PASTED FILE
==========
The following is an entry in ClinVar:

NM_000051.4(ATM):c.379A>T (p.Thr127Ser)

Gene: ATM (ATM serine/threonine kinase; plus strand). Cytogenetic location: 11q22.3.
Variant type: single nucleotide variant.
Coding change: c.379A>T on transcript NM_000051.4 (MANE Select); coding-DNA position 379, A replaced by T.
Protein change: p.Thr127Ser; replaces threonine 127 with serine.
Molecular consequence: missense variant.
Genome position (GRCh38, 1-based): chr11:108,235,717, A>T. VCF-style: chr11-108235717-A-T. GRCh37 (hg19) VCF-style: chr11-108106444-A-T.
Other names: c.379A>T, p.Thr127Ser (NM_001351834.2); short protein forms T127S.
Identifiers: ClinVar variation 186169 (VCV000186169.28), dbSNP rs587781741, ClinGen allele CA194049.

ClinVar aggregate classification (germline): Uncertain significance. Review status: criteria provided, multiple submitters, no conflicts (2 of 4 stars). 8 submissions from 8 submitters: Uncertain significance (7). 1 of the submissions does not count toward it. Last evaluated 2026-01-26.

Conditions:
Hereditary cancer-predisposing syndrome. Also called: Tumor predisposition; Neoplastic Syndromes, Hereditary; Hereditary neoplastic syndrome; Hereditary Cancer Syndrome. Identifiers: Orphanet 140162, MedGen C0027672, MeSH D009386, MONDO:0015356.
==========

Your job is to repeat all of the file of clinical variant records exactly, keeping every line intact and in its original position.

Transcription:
The following is an entry in ClinVar:

NM_000051.4(ATM):c.379A>T (p.Thr127Ser)

Gene: ATM (ATM serine/threonine kinase; plus strand). Cytogenetic location: 11q22.3.
Variant type: single nucleotide variant.
Coding change: c.379A>T on transcript NM_000051.4 (MANE Select); coding-DNA position 379, A replaced by T.
Protein change: p.Thr127Ser; replaces threonine 127 with serine.
Molecular consequence: missense variant.
Genome position (GRCh38, 1-based): chr11:108,235,717, A>T. VCF-style: chr11-108235717-A-T. GRCh37 (hg19) VCF-style: chr11-108106444-A-T.
Other names: c.379A>T, p.Thr127Ser (NM_001351834.2); short protein forms T127S.
Identifiers: ClinVar variation 186169 (VCV000186169.28), dbSNP rs587781741, ClinGen allele CA194049.

ClinVar aggregate classification (germline): Uncertain significance. Review status: criteria provided, multiple submitters, no conflicts (2 of 4 stars). 8 submissions from 8 submitters: Uncertain significance (7). 1 of the submissions does not count toward it. Last evaluated 2026-01-26.

Conditions:
Hereditary cancer-predisposing syndrome. Also called: Tumor predisposition; Neoplastic Syndromes, Hereditary; Hereditary neoplastic syndrome; Hereditary Cancer Syndrome. Identifiers: Orphanet 140162, MedGen C0027672, MeSH D009386, MONDO:0015356.